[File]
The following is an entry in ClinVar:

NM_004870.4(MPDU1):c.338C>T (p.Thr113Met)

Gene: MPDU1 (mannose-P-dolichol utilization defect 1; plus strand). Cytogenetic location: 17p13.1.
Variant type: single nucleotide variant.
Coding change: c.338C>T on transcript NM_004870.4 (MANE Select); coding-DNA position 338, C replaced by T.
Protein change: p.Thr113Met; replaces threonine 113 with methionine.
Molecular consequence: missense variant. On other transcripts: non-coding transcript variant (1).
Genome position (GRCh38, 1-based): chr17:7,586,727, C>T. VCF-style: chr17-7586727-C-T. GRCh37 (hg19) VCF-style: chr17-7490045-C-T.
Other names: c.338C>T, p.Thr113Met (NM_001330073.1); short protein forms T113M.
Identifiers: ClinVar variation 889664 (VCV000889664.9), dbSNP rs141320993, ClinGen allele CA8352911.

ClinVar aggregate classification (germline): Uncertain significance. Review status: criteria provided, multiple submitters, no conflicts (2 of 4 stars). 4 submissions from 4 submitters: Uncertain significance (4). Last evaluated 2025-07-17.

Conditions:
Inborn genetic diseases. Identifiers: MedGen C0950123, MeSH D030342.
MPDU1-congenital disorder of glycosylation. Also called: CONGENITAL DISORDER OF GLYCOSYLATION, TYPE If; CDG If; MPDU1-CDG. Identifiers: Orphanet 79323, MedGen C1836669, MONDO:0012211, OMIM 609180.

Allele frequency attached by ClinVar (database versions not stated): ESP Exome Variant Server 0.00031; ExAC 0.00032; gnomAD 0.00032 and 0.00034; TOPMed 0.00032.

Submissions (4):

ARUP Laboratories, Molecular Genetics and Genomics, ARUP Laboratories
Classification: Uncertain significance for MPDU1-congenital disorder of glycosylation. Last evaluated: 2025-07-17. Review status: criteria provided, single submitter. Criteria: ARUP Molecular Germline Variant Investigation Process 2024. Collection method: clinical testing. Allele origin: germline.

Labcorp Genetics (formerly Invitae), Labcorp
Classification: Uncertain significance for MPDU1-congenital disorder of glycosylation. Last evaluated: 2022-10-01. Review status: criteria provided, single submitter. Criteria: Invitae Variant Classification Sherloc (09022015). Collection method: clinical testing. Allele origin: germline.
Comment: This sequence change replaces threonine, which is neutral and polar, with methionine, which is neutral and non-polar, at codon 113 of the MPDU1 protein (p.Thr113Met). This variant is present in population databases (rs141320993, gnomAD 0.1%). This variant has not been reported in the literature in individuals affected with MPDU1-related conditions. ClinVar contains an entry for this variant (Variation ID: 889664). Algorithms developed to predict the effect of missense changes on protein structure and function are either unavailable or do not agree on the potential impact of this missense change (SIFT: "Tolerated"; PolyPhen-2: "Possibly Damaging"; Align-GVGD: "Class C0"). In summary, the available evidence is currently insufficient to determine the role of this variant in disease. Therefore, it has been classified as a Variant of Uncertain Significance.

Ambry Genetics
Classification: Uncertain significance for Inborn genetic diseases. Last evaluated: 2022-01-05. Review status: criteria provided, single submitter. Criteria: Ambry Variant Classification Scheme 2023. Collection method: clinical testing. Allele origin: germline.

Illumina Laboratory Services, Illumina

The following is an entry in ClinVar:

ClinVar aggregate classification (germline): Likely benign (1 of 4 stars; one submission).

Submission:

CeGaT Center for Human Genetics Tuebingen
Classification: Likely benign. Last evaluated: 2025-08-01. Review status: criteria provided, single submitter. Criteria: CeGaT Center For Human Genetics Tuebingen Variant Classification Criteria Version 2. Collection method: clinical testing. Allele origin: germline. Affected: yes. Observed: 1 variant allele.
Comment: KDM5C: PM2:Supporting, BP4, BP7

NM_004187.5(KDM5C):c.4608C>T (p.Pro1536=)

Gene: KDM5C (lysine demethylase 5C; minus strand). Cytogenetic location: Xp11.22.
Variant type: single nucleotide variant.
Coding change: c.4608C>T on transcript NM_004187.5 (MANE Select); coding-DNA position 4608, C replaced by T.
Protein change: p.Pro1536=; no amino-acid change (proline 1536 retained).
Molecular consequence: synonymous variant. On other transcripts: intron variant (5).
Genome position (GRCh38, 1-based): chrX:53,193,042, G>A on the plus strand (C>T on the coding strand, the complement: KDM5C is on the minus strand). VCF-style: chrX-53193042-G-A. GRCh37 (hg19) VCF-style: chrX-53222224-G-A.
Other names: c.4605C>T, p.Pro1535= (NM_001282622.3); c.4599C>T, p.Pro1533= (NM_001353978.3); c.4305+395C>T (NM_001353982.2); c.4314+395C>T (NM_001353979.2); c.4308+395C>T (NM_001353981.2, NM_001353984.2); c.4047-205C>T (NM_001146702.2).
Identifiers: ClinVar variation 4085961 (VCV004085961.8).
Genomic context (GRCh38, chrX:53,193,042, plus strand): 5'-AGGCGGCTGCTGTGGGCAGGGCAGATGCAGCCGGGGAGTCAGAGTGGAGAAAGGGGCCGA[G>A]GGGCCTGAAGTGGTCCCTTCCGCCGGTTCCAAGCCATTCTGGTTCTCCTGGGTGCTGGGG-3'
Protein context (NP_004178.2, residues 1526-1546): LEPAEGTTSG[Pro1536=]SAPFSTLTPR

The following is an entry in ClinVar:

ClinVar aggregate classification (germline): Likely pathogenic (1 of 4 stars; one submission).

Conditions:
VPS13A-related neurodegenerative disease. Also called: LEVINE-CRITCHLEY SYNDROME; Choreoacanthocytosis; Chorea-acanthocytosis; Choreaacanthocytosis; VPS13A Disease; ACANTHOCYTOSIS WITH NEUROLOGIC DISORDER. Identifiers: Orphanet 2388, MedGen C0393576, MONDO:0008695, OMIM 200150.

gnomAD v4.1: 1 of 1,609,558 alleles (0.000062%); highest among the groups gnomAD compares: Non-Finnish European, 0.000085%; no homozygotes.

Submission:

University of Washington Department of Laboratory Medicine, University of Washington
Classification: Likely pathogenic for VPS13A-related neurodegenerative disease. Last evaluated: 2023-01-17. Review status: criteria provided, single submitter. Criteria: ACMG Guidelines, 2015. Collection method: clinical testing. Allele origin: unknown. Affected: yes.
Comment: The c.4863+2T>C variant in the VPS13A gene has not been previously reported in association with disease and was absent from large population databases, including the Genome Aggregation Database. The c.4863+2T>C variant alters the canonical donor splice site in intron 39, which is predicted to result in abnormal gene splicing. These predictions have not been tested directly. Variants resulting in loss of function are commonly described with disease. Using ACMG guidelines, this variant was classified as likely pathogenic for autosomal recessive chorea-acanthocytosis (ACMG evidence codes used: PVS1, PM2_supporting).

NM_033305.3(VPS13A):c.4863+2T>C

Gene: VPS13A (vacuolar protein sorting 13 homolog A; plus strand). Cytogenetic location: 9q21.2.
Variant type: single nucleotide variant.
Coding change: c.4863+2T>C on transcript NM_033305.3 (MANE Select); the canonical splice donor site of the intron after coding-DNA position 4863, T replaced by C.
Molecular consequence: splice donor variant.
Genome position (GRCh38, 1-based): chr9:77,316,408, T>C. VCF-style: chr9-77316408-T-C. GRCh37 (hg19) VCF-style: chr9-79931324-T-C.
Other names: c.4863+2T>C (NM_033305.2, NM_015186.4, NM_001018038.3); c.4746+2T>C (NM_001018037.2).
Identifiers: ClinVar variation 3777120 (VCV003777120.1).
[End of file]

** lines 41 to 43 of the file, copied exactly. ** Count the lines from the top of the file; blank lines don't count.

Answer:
Protein context (NP_004178.2, residues 1526-1546): LEPAEGTTSG[Pro1536=]SAPFSTLTPR

The following is an entry in ClinVar:

ClinVar aggregate classification (germline): Likely pathogenic (1 of 4 stars; one submission).